Thats how long it took police in California to identify and, on Wednesday, April 25, arrest Joseph James DeAngelo, 72, below, the man they believe is the Golden State Killer, who was linked to at least 12 homicides and 50 rapes in the 1970s and 80s. While law enforcement, and victims of the killer, welcome the apprehension, it raises a question: How many killings go unsolved?
Homicide clearance rates, 1980-2012
The map below offers a state-by-state breakdown of the percentage of slayings solved, according to the Murder Accountability Project.
California had the highest number of reported homicides in the period, 113,762. The state with the second-most was Texas, with 70,807. New York followed with 57,641.
The annual average of reported homicide cases for California in the period was 5,125.
Were getting worse at solving homicides
The clearance rate has fallen from 91 percent in 1965 to about 59.4 percent in 2016.
In the same period, the U.S. population increased by 54 million and the homicide rate per 100,00 declined from 7.4 in 1996 to 5.3 in 2016.
Homicides by county, 1996-2016
The map below is from the Murder Accountability Projects collection of data on a county-by-county basis. The circles indicate the number of killings and methods used to kill. The totals can be found online at murderdata.org.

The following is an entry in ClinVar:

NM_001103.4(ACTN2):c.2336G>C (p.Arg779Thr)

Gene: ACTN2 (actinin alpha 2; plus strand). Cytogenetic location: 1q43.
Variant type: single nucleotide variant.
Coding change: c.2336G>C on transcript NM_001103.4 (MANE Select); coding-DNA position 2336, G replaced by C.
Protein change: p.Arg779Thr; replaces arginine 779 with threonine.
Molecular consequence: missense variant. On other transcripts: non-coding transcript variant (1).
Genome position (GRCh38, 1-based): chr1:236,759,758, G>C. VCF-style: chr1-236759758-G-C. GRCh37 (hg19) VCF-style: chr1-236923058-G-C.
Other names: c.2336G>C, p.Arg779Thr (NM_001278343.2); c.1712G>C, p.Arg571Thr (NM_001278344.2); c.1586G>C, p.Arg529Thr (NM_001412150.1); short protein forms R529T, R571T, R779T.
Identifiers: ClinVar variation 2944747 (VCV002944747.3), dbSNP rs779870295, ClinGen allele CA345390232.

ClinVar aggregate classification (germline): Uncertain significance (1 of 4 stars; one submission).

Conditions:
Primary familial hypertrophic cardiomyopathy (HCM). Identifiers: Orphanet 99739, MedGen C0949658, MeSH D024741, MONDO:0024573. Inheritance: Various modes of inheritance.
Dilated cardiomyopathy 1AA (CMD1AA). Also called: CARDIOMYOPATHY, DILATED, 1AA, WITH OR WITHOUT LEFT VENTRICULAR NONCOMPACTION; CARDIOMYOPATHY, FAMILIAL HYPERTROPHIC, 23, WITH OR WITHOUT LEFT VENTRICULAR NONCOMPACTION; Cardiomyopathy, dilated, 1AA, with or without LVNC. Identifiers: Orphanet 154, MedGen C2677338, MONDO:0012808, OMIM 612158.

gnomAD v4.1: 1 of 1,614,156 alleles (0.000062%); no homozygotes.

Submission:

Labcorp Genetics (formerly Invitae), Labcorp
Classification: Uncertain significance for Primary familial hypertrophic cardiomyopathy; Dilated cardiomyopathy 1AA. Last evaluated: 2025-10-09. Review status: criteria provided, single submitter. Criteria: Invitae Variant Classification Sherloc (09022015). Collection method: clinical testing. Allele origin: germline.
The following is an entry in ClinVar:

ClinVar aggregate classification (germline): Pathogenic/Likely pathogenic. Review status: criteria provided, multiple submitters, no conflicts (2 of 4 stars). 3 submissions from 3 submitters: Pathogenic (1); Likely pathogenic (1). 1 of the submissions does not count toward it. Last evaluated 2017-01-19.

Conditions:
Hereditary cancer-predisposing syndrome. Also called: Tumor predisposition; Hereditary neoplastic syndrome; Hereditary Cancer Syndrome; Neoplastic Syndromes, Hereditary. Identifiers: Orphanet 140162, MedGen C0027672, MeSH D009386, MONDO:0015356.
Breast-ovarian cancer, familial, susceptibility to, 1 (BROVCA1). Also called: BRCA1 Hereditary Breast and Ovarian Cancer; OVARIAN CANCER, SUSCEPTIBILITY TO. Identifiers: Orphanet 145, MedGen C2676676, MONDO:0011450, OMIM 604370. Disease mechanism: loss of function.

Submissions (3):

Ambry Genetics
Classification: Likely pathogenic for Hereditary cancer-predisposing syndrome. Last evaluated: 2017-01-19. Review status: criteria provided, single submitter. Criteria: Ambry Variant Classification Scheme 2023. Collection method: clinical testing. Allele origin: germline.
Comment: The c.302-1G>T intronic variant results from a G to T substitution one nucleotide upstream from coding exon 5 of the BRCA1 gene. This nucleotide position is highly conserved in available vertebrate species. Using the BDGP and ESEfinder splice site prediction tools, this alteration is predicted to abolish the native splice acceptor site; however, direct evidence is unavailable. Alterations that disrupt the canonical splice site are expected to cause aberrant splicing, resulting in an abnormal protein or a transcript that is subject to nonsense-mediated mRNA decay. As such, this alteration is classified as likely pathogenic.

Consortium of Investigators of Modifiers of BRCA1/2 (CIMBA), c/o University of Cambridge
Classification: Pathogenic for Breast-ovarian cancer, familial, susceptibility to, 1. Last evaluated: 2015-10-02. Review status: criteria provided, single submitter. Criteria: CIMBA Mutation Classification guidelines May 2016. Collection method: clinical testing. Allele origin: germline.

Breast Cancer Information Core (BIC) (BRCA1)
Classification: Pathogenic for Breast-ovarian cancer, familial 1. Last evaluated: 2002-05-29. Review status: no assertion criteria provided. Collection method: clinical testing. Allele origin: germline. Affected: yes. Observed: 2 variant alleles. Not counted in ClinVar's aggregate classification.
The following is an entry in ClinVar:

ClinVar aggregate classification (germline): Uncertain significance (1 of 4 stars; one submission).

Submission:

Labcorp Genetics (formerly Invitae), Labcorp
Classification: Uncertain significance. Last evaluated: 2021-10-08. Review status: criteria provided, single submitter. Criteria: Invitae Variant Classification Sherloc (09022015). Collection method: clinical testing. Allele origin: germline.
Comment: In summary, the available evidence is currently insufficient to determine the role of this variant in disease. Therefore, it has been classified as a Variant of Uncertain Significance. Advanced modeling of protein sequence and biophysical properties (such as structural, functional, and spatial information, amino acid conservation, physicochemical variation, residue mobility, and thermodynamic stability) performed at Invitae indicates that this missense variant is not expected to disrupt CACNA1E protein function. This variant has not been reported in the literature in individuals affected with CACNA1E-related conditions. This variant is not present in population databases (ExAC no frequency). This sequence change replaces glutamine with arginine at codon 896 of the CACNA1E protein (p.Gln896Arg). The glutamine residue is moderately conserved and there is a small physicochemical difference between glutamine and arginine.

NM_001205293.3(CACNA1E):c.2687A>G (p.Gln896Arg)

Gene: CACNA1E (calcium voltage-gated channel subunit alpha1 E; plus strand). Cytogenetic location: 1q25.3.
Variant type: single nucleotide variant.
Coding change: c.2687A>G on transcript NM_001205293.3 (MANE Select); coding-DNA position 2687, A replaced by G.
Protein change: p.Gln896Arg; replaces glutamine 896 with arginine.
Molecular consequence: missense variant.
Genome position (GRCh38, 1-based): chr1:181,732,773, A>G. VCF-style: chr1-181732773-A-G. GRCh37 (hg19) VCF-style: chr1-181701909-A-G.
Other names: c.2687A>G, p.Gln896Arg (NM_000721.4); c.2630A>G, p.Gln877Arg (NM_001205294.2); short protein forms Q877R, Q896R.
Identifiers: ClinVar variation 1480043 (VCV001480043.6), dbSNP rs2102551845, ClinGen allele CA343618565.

From 1996 to 2016 there were 45,233 reported homicides in California. About 40 percent were in Los Angeles County.
For most of the nation, the total number of murders plateaued in the early to mid-1990s, when rival gangs vied for control of the illegal drug trade in their communities, according to the Murder Accountability Project.
Data is compiled from FBI reports and information from the nations 160 police departments that investigated at least 10 homicides.
Here are the number of homicides in four Southern California counties and how many of the cases were resolved on a yearly basis from 1996 to 2016:
Due to an abundance of unsolved killings along the nations highways, the FBI announced the Highway Serial Killings initiative in 2009 to raise awareness among law enforcement agencies and the general public.
Analysts created a ational matrix of more than 500 homicide victims from along or near highways, as well as a list of some 200 potential suspects.